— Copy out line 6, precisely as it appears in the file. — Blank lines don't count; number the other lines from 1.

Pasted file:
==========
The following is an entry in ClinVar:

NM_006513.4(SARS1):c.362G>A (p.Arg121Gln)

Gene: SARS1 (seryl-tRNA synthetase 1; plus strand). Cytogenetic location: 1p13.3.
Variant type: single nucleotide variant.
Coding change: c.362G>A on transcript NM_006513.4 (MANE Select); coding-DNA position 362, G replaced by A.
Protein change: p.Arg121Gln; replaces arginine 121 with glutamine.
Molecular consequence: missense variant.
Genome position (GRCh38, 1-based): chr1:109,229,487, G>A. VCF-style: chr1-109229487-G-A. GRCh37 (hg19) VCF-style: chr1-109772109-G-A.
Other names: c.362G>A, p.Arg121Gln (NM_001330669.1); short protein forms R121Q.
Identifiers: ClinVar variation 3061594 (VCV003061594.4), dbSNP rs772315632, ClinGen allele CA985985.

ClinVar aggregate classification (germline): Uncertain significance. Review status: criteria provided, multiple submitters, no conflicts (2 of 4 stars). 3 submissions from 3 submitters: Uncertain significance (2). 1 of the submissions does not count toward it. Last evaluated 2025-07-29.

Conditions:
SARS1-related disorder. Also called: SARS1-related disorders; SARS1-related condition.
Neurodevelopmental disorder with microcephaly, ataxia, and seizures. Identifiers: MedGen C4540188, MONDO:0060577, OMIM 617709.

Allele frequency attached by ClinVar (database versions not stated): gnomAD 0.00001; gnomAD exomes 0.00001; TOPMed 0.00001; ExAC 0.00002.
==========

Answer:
Protein change: p.Arg121Gln; replaces arginine 121 with glutamine.